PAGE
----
The following table sets forth our results:

AmmoAvg. Group (inches)Avg. Group (mm)Best Group (inches)Best Group (mm)
Armscor USA 40-gr JHP
Speer Gold Dot Short Barrel 40-gr JHP
CCI Maxi-Mag +V 30-gr JHP
Winchester Dynapoint 45-gr Plated LHP

Shooting was mostly uneventful other than two misfeeds, with two different ammo types, and the previously mentioned inability of Winchester’s Dynapoint to cycle the action. There was one other, more serious stoppage. It occurred with the last round of the last magazine I fired with the CCI Maxi-Mag +V. The slide stopped short of battery, and a gentle tap on the back of the slide did not seat the round. Attempting to retract the slide to eject the round also failed; the extractor slipped off the case rim, leaving the round stuck in the chamber. I was unable to pry it loose with the blade of my trusty pocket knife. Ultimately, I had to insert a brass rod into the muzzle (being careful to keep the muzzle oriented down range and my hands clear of the muzzle) and tap the round out. When the round was removed, this is what I found:

I didn’t notice a dent when I loaded the round into the magazine, so I don’t know if the round was defective or if it was deformed when I tapped on the slide to try to seat it. (I don’t think I tapped that hard, but perhaps I don’t know my own strength.) There were no other malfunctions even remotely akin to this one throughout the duration of our testing, so I am inclined to write this one off as an anomaly.


Despite the fact that .22 Magnum is extremely expensive in comparison to .22 Long Rifle ammunition, I have always had a soft spot for the .22 WMR. Consequently, it would hardly be an exaggeration to say that I was ecstatic when I learned that Armscor had come out with the Rock Island XT 22 Magnum pistol. I have to admit that my initial enthusiasm was tempered somewhat when I first saw photographs of the pistol and I realized that it had an open-top slide. There’s nothing inherently wrong with open-top slides, and Beretta has been selling thousands of pistols with open top slides in both the commercial market and to militaries around the world. For better or for worse, though, I confess to being a hide-bound traditionalist. As a result, although I think the XT 22 Magnum is a very good pistol (as well as being the only game in town if you want a 1911-ish pistol in .22 magnum), I’m not quite falling over my own feet to plunk down my cash for one the way I would be if the slide were a traditional 1911 slide with a solid top—even if it was an alloy slide.

As it turns out, I don’t have to worry about deciding if I like the pistol well enough to buy it despite the open top slide. Unhappily, I live in Connecticut.

Irrespective of whether or not the pistol is on the approved list of handguns in states such as California and Massachusetts (it’s not), there is also the issue of states (and lower political subdivisions) that have imposed magazine capacity limits lower than the 15-round capacity of the XT 22 Magnum’s standard magazines. What states? 10-round limits have been enacted for California, Connecticut, Hawaii, Maryland, Massachusetts, New Jersey (sources regarding New Jersey do not agree; some say 15 rounds), New York, and Washington, DC. In addition, some municipalities and counties have 10-round magazine capacity limits. Therefore, unless Armscor releases 10-round magazines to fit the XT 22 Magnum, prospective purchasers in the states and localities with 10-round magazine capacity limits are simply out of luck.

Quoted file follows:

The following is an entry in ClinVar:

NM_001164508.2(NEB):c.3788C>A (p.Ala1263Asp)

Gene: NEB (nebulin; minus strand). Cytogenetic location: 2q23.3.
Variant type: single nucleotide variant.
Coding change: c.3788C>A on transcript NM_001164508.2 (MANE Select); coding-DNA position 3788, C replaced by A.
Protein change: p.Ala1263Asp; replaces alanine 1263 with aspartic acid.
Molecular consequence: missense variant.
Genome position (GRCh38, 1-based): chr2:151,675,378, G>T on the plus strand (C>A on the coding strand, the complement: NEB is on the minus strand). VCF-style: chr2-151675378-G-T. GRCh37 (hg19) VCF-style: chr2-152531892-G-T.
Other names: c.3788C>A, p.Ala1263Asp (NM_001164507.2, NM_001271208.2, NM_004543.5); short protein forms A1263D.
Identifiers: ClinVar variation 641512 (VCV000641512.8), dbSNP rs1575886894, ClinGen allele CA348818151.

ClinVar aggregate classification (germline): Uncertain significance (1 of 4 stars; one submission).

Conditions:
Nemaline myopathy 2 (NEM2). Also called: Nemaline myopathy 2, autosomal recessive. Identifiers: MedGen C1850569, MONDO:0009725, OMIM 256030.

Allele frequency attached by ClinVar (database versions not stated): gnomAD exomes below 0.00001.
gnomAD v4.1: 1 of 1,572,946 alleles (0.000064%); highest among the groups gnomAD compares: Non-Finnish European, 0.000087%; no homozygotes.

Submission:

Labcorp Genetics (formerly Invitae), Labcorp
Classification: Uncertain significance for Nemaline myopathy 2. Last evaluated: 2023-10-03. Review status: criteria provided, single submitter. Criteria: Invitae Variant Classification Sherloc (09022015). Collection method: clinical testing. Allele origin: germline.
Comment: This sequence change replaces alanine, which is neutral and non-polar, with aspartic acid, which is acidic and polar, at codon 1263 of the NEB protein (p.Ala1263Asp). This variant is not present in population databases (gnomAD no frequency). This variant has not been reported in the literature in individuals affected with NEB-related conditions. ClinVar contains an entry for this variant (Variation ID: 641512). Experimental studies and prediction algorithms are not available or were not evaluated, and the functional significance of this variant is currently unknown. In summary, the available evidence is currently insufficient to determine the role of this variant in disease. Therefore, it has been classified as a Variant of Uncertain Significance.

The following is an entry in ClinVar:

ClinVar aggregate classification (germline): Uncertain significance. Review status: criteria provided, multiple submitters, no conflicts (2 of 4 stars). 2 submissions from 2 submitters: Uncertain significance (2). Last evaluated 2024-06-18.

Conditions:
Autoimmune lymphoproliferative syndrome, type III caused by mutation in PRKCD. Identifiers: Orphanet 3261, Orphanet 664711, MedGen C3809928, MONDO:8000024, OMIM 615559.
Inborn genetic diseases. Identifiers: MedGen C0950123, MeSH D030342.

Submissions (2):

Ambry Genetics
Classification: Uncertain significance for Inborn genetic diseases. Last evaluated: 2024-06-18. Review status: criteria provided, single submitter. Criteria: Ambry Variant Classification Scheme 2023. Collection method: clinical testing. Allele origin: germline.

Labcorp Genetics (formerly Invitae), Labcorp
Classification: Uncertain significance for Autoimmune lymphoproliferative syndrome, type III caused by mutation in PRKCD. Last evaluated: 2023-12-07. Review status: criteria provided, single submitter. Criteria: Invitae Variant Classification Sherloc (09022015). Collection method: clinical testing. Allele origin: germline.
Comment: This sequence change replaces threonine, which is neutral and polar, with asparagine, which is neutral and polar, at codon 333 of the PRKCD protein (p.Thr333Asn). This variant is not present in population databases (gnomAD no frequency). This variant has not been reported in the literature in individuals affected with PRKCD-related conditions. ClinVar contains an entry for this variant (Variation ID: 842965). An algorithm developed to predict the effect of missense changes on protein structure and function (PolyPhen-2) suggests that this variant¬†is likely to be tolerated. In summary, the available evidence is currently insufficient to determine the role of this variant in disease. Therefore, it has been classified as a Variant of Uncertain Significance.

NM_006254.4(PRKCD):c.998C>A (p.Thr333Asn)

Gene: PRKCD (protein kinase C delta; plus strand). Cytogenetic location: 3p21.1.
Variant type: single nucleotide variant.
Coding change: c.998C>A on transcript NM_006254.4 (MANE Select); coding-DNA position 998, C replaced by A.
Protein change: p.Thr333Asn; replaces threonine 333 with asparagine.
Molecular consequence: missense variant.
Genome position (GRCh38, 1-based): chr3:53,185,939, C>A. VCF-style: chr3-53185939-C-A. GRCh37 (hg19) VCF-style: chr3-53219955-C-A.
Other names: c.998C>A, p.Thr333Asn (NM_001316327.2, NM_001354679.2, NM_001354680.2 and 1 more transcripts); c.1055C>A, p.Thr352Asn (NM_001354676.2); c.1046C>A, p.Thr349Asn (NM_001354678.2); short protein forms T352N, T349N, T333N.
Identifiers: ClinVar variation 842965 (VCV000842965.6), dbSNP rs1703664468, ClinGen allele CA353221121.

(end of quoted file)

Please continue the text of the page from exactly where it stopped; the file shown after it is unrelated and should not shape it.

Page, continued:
And that unlucky group of prospective purchasers includes me. Problem solved. I can’t buy it no matter how much I might want to. Prospective buyers in states that don’t have 10-round magazine capacity limits, however, have a decision to make. What’s it worth to be the only kid on the block with a 1911 that shoots .22 Magnum? It’s a LOT of fun. It’s the same reason some of us buy Ruger Single Six revolvers with an optional .22 WMR cylinder. It’s hard to quantify the sheer fun factor of shooting a .22 caliber bullet that exits the barrel ahead of a huge ball of fire and creates muzzle blast that sounds like a centerfire. Being able to do that with a 1911 pistol? As the guy says in that credit card ad: “Priceless.”

Those who are curious can find the owner’s manual for the XT 22 Magnum on-line at the following link:

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Rock Island XT 22 Magnum 
Caliber:.22 WMR (Winchester Magnum Rimfire
Overall Length:8.5" (217mm)
Overall Height:5.5" (140mm)
Barrel Length:5" (127mm)
Sight Radius:5.7" (145 mm)
Sights:Rear: Black, Fixed, dovetail; Front: Fiber optic, dovetail
Weight (empty):40oz (1.13kg)
Magazine Capacity:15 rounds
Grips:Double diamond checkered, rubber
Finish:Matte black Parkerized
CA compliantNO
MA compliantNO


First, our thanks to Armscor USA for making this very interesting pistol available to us for review, and also for providing much of the ammunition we used in testing the pistol.

As always, we want to acknowledge Chris Dogolo, owner of Chris’ Indoor Shooting Range, for his unfailing support and assistance in allowing us to conduct our testing at his range.



Armscor International, Inc.
150 North Smart Way
Pahrump, NV 89060
Tel: 1-702-461-9469
Web site:

Range Facilities

Chris’ Indoor Shooting Range
2458 Boston Post Road
Guilford, CT 06437-1398
Tel: (203) 453-1570
Web site: